Throughout the long sanctuary trial, a black banner hung in the sanctuary movement's media office in downtown Tucson. "The Truth Will Set You Free," it said in big letters cut from colorful cloth. On the end of it someone had tacked a piece of computer paper with the handwritten word, "Eventually."
The humorous afterthought referred, no doubt, to the seemingly endless nature of the trial. But now, after eight sanctuary workers have been found guilty by a federal jury and face possible prison terms of up to 25 years, the one-word footnote offers bittersweet comfort and profound theological insight.
For in the end, the sanctuary trial was less about the issues of sanctuary than it was about control of the truth. It had less to do with U.S. immigration law than it did with selective prosecution and selective presentation of evidence and law. It was more about faith than about crime. It represented injustice rather than justice. And the trial was not so much about conditions of violence and oppression in Central America as it was about the grim condition of relations between the U.S. government and those persons and groups that oppose its domestic and foreign policies.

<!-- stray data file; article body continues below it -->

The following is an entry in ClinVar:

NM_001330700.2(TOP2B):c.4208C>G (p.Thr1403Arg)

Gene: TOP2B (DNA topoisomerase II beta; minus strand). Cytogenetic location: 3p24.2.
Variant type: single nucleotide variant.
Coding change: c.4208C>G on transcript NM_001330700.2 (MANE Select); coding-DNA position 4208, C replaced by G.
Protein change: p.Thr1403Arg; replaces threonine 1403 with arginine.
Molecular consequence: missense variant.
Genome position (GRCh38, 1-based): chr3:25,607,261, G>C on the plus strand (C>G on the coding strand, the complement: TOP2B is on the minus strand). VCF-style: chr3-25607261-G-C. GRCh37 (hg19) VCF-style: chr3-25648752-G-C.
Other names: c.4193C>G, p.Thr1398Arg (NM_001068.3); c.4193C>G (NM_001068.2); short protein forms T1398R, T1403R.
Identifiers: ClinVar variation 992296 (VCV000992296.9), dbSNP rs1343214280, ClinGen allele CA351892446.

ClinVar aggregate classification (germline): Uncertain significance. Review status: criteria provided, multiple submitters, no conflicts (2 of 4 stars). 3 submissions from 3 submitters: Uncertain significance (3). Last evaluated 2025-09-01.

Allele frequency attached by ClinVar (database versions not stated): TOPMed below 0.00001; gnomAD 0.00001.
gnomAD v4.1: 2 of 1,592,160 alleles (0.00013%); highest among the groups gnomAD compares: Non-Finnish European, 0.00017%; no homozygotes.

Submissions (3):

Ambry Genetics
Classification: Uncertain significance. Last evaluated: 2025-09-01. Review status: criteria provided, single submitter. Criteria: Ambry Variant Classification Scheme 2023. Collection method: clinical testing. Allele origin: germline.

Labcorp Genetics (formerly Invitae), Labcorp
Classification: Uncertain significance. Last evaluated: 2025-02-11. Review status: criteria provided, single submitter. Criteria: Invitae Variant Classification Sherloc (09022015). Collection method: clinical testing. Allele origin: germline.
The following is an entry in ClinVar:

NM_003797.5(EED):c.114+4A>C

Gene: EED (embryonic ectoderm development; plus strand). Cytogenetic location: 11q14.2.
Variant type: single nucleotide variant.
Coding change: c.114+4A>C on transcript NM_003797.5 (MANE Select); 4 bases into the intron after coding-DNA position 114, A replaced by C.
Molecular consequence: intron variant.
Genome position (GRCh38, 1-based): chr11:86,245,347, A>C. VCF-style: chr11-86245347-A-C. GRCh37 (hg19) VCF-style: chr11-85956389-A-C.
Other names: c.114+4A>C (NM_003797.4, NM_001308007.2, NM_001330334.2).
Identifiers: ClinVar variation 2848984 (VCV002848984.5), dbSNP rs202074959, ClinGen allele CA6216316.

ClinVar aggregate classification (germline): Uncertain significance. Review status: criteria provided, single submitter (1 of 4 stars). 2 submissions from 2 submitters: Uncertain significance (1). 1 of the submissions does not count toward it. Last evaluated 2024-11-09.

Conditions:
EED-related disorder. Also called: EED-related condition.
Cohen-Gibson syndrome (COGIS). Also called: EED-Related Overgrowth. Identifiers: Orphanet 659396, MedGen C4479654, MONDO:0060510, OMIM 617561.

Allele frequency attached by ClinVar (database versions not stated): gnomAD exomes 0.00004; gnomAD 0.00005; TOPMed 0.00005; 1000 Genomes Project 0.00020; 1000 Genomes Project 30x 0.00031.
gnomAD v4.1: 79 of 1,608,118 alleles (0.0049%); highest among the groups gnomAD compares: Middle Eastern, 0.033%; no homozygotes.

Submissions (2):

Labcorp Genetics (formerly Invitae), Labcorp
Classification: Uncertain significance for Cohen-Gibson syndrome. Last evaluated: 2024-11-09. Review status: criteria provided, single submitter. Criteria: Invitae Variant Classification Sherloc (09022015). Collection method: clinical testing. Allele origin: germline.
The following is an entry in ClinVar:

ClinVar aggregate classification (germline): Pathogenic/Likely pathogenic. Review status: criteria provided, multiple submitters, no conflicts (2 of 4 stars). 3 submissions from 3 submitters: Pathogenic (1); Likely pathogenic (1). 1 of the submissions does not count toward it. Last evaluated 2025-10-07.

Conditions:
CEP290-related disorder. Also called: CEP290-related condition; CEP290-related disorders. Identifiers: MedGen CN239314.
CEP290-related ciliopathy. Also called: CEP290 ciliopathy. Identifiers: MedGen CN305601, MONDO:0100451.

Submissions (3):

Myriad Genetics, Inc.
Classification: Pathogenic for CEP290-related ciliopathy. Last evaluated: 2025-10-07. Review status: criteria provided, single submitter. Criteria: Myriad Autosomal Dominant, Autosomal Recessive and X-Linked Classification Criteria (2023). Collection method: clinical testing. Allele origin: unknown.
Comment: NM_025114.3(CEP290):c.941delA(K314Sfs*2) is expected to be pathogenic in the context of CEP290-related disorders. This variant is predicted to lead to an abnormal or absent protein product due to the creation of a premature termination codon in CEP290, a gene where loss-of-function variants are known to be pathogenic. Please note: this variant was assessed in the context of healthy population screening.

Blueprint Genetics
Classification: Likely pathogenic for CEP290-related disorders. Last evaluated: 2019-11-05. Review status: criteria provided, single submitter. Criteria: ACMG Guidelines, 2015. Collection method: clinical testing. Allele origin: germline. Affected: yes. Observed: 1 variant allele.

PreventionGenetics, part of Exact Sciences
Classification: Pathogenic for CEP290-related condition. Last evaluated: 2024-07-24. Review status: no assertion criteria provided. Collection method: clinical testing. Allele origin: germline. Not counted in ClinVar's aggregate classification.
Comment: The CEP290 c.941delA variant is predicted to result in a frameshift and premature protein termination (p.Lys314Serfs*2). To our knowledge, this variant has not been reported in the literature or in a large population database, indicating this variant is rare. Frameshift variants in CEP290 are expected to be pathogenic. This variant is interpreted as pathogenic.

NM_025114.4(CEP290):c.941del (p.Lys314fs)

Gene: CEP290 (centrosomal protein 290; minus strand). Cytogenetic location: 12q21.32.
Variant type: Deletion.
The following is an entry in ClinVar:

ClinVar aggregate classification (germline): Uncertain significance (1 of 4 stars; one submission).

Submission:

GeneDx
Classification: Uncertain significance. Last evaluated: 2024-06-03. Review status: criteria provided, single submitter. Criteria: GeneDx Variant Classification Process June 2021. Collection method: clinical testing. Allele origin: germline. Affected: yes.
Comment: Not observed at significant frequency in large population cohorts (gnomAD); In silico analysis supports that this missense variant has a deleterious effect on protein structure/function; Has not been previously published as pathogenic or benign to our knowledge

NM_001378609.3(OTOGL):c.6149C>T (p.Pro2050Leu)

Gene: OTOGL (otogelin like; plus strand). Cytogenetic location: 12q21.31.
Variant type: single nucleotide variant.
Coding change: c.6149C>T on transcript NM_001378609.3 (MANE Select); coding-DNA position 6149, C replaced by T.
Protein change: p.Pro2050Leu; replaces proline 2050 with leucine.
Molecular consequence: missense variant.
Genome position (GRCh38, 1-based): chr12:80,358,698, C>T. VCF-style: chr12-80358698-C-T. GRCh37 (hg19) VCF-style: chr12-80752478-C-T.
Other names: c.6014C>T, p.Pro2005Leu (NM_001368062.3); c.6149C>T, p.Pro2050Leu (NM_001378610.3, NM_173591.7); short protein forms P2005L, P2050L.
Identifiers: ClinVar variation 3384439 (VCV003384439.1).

The guilty verdict was not merely a reflection of the blatant bias of U.S. District Judge Earl H. Carroll, the corruption of government informant Jesus Cruz, the ruthless and shameless pursuit of convictions by Immigration and Naturalization Service investigator James Rayburn and prosecutor Donald M. Reno Jr., or even the conclusion of 12 jurors, but rather the policies and decisions of larger governmental bodies and more powerful government officials. The investigation of the sanctuary movement was ordered, after all, by top immigration officials in Washington intent on silencing the truth about U.S. policy in Central America.